By now, if you’ve wasted even a small amount of time on the Internet when you should be doing more serious things, you’ve probably seen images or video of those giant flocks of birds changing direction almost as one.  And scientists have figured out that it’s even more amazing than it looks, because there’s no one bird in charge.  Instead, the birds take turns, and the signals spread through the flock so fast that 400 birds can change direction in a half-second.  Here’s a Smithsonian article explaining the feat. 

The survival value of that bobbing and weaving behavior seems pretty clear.  It must enable the birds to avoid (and confuse) predators very effectively.

Now, what’s interesting in this context is that humans can do something very similar.  Imagine a crowd of people, say, at a rock concert.  If they all suddenly turn to look at something – perhaps, the star popping out from one side of the stage – you are able to react by guessing precisely where they are looking in less than a fifth of a second.  You turn your gaze to the same spot in (much) less time than it takes to read this sentence.

It’s an amazing response, and one can imagine that it has evolutionary benefits, for spotting danger quickly, perhaps.  The human brain is somehow able to size up the crowd as one, not as a bunch of individuals, because then it would take much longer.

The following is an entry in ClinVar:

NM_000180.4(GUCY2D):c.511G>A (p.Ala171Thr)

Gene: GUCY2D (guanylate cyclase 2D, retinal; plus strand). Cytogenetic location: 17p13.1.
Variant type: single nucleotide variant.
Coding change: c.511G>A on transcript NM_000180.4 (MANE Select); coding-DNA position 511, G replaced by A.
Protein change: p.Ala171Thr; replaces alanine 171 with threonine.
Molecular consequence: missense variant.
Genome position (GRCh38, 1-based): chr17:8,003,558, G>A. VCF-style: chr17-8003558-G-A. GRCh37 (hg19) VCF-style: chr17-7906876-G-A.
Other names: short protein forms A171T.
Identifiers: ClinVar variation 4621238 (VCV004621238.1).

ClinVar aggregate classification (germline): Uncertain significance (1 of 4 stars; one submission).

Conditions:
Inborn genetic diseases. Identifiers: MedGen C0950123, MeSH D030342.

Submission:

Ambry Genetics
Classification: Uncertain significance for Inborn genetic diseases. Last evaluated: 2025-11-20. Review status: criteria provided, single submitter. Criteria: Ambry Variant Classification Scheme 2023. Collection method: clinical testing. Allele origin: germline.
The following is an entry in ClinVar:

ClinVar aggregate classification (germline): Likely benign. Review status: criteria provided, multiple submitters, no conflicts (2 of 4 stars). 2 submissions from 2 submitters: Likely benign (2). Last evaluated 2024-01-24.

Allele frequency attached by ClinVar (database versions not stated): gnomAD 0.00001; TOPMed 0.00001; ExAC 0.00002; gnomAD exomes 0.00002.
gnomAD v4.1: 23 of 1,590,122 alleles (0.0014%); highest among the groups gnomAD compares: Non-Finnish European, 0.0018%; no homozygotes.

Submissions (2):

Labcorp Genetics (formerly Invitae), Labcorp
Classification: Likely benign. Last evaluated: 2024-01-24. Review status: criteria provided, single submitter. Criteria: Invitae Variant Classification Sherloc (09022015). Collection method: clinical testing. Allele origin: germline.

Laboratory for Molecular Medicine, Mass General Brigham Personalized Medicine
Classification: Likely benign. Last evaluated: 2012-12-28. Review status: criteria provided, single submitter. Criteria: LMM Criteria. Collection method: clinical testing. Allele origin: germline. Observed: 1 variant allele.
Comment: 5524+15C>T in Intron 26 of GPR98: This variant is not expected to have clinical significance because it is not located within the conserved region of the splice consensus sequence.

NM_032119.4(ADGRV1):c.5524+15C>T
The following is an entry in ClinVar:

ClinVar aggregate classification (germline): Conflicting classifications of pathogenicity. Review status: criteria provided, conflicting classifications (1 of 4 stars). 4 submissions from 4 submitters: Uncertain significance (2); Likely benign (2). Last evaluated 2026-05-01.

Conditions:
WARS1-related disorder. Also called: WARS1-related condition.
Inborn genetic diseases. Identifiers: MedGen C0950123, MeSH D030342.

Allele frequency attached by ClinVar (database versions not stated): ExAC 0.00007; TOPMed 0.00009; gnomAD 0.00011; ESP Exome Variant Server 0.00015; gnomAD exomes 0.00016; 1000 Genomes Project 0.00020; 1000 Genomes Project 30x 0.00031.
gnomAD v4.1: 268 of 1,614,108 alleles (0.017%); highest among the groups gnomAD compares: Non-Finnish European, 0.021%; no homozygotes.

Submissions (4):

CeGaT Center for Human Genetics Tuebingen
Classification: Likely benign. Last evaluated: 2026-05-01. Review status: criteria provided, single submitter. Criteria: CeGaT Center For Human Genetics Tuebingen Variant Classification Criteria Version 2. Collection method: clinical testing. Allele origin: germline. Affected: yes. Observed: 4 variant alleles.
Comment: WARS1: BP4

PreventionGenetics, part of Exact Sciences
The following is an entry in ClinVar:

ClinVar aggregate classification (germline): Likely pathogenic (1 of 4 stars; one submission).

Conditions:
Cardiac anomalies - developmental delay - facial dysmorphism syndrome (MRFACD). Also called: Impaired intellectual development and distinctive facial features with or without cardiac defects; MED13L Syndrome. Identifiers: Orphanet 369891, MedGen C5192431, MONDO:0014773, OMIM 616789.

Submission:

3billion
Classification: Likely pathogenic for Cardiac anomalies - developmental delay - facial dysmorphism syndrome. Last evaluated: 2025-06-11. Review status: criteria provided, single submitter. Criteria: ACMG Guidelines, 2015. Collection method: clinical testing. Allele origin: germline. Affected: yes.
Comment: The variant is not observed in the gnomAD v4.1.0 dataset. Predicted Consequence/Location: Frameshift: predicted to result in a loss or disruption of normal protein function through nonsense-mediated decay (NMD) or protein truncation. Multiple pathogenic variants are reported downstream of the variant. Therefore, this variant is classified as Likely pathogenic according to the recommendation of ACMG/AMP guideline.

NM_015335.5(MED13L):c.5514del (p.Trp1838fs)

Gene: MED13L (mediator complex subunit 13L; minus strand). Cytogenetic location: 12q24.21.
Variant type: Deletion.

Similarly, we can average the emotions of nearly 20 human faces, and get a general attitude, in less than half a second.  And we can guess the male-female ratio of a group with similar speed and surprising accuracy.  No doubt that first one allows us to figure out angry crowd, run! in time to get away.  I’m not quite sure why we need the second ability, but there it is.

Scientists call these talents “ensemble coding,” and they teach us something important about the way we need to think of audiences as speakers.  We need to respond to audiences in two ways in order to be most effective connecting with them.  First of all, we need to remember that humans connect best with individuals.  As we talk, we should pick out individual members of the audience and talk directly to them, in order to make strong connections with the people in front of us.

But we should also set our minds to reading the entire group, because we can, and because in that way we can judge how our talk is coming across and make mid-course corrections if things seem dicey.  Does the audience look confused?  Stop and give them a few moments to think up and ask questions.  Does the audience seem to be resisting your message?  Start an individual conversation or two designed to elicit objections or alternate ideas.  Does the audience look bored?  Give them a shift of direction in order to get their attention back.

If you don’t know the attitude of the group as a whole, you can’t make intelligent adjustments to keep the presentation strong.  So use your group-reading abilities to stay in touch with the group even as you talk individually to make strong connections with people.  The result will feel like a conversation with the entire audience.


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